One of the most important things I have learned is to never give up and to always believe in yourself. I have experienced this many times, but there is one instance which has really thought me the true meaning of it. While in my freshman year of high school, I had some trouble to deal with. My school days consisted of write-up after write-up. I was asked to apprehend my cellular device but refused to. One thing led to another and soon I was suspended from school. This got me very behind in school and made me fail big tests and quizzes because I didn’t know the material that was needed to pass. I was suspended more than once over a long period of time. Some of my teachers would send work home that I was asked to do and turn back in, but not all of my teachers and classes did this, which brought my grade average way down. I finally realized I had to achieve good grades to get promoted to the next grade level; I was going to have to make big and great changes. I started putting my cell phone up and paying attention in school.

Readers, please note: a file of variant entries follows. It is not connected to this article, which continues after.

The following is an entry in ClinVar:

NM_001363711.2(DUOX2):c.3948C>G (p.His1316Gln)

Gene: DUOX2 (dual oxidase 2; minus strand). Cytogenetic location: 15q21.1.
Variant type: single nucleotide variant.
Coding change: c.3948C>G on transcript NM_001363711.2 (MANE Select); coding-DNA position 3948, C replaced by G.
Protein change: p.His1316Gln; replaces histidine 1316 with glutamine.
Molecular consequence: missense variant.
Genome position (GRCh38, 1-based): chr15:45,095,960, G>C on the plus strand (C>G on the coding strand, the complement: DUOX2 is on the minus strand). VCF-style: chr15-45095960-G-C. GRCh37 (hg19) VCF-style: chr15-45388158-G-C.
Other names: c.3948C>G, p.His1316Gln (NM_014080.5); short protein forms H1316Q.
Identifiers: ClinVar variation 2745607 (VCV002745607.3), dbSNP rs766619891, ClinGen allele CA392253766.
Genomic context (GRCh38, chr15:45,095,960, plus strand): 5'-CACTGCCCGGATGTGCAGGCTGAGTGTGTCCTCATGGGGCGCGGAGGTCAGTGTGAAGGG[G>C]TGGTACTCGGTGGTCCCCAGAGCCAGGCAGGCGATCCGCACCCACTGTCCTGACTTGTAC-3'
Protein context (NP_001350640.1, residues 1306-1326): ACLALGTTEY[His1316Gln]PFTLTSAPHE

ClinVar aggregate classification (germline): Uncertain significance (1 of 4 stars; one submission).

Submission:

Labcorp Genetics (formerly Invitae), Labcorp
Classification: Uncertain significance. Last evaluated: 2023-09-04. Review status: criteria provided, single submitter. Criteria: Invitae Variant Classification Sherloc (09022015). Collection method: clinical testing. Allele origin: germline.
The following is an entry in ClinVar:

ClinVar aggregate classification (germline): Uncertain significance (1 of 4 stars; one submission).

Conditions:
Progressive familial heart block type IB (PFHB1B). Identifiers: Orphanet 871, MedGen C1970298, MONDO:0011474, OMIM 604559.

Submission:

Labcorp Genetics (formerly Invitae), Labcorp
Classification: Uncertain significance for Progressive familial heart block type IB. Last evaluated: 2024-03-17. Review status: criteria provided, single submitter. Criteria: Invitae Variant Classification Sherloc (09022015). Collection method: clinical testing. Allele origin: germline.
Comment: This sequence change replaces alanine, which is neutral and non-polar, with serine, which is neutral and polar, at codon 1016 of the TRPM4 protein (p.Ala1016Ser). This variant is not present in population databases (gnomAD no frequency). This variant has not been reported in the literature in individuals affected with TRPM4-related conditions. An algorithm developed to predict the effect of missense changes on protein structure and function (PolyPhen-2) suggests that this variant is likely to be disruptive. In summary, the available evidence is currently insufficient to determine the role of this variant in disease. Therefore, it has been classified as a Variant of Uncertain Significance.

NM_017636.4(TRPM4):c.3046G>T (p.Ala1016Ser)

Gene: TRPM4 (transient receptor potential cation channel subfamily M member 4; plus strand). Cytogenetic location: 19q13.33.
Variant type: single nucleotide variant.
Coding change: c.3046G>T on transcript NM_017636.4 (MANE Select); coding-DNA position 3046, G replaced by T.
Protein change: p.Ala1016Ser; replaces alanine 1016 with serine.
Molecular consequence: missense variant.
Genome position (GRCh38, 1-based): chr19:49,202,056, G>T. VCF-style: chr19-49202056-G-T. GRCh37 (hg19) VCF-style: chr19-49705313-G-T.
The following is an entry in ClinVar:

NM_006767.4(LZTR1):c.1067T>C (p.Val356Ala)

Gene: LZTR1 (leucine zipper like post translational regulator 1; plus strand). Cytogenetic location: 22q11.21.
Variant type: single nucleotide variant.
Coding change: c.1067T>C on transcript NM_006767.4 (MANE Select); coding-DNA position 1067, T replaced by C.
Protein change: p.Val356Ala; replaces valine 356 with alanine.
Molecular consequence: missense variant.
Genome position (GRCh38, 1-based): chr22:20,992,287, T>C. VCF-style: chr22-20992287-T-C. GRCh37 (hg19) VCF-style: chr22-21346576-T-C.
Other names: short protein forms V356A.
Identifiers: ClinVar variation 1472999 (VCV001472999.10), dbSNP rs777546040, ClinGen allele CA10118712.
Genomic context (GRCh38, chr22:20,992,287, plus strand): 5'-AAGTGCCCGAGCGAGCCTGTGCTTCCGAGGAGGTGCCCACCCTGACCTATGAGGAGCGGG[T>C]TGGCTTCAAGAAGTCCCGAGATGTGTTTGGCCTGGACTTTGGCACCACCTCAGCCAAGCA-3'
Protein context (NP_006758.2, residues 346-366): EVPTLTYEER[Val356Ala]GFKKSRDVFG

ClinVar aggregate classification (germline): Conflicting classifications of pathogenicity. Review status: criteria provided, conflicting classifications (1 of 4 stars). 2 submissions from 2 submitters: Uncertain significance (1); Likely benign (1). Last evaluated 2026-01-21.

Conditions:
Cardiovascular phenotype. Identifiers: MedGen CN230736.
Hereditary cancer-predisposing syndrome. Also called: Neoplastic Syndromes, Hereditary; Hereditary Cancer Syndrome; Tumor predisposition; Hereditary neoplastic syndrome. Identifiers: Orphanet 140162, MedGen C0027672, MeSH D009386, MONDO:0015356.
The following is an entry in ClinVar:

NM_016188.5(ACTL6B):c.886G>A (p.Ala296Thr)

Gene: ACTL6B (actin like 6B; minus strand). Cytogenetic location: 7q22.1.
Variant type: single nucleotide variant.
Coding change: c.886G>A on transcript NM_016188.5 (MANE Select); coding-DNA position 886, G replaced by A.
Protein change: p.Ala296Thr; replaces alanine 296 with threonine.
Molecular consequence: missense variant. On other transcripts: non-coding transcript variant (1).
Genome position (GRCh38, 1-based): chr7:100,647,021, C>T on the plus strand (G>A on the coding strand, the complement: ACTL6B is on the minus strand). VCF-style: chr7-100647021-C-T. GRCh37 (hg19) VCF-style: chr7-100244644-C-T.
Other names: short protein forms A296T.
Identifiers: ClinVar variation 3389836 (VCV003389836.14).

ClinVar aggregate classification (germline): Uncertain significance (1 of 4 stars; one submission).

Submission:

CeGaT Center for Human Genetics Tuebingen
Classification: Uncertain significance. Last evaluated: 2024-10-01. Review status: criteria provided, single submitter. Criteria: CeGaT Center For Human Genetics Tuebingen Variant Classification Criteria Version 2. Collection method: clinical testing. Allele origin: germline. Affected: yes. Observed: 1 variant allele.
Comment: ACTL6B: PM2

When I was about 11 years old, I listened to some pretty cool music. I loved jazz and metal. While I was getting into music, my sister was dating a musician. He always brought his guitar over, and played the music I loved. I thought it was the coolest thing in the world. Around the same time my mom signed me up for guitar lessons in Athens at Music Exchange. After taking lessons for a while, I realized that it was getting nowhere, and that my teacher was horrible. I still had a strong desire to do music though. After quitting my lessons, I started purchasing guitar technique books. They taught me a lot. I also would watch legendary guitarists such as: Tosin Abasi, Misha Mansoor, and Paul Gilbert. They would break down how to do certain things on their videos. After all the years of studying technique, I met a producer from Atlanta. We quickly started writing jams and recording rough stuff. He introduced me to a form of electronic music which I loved from the second I heard it. I quickly learned to make and produce this music. I took a break from my recording days, and joined